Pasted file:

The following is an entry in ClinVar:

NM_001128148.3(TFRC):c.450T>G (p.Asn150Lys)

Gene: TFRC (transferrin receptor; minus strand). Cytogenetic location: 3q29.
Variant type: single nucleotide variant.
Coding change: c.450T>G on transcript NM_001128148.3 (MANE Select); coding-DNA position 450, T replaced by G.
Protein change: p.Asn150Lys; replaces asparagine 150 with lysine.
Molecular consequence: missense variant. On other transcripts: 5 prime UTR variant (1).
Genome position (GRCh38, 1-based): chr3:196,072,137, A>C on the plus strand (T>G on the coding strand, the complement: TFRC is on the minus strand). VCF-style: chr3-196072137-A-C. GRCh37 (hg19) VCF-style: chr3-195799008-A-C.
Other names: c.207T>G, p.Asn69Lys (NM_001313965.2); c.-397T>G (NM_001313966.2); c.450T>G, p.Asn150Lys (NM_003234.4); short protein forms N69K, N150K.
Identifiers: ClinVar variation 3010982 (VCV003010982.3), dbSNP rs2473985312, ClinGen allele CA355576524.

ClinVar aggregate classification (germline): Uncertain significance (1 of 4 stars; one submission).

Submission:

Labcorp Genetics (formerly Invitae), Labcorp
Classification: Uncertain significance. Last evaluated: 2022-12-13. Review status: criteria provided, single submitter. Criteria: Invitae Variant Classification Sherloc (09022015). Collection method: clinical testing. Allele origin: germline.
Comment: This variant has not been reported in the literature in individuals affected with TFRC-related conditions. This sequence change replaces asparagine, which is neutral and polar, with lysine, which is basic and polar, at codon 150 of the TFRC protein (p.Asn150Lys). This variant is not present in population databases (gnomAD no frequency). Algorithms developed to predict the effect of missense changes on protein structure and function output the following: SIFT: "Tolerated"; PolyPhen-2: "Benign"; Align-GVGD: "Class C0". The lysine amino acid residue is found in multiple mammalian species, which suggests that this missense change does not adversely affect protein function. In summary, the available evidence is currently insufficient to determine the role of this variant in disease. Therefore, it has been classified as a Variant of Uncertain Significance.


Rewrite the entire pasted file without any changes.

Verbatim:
The following is an entry in ClinVar:

NM_001128148.3(TFRC):c.450T>G (p.Asn150Lys)

Gene: TFRC (transferrin receptor; minus strand). Cytogenetic location: 3q29.
Variant type: single nucleotide variant.
Coding change: c.450T>G on transcript NM_001128148.3 (MANE Select); coding-DNA position 450, T replaced by G.
Protein change: p.Asn150Lys; replaces asparagine 150 with lysine.
Molecular consequence: missense variant. On other transcripts: 5 prime UTR variant (1).
Genome position (GRCh38, 1-based): chr3:196,072,137, A>C on the plus strand (T>G on the coding strand, the complement: TFRC is on the minus strand). VCF-style: chr3-196072137-A-C. GRCh37 (hg19) VCF-style: chr3-195799008-A-C.
Other names: c.207T>G, p.Asn69Lys (NM_001313965.2); c.-397T>G (NM_001313966.2); c.450T>G, p.Asn150Lys (NM_003234.4); short protein forms N69K, N150K.
Identifiers: ClinVar variation 3010982 (VCV003010982.3), dbSNP rs2473985312, ClinGen allele CA355576524.

ClinVar aggregate classification (germline): Uncertain significance (1 of 4 stars; one submission).

Submission:

Labcorp Genetics (formerly Invitae), Labcorp
Classification: Uncertain significance. Last evaluated: 2022-12-13. Review status: criteria provided, single submitter. Criteria: Invitae Variant Classification Sherloc (09022015). Collection method: clinical testing. Allele origin: germline.
Comment: This variant has not been reported in the literature in individuals affected with TFRC-related conditions. This sequence change replaces asparagine, which is neutral and polar, with lysine, which is basic and polar, at codon 150 of the TFRC protein (p.Asn150Lys). This variant is not present in population databases (gnomAD no frequency). Algorithms developed to predict the effect of missense changes on protein structure and function output the following: SIFT: "Tolerated"; PolyPhen-2: "Benign"; Align-GVGD: "Class C0". The lysine amino acid residue is found in multiple mammalian species, which suggests that this missense change does not adversely affect protein function. In summary, the available evidence is currently insufficient to determine the role of this variant in disease. Therefore, it has been classified as a Variant of Uncertain Significance.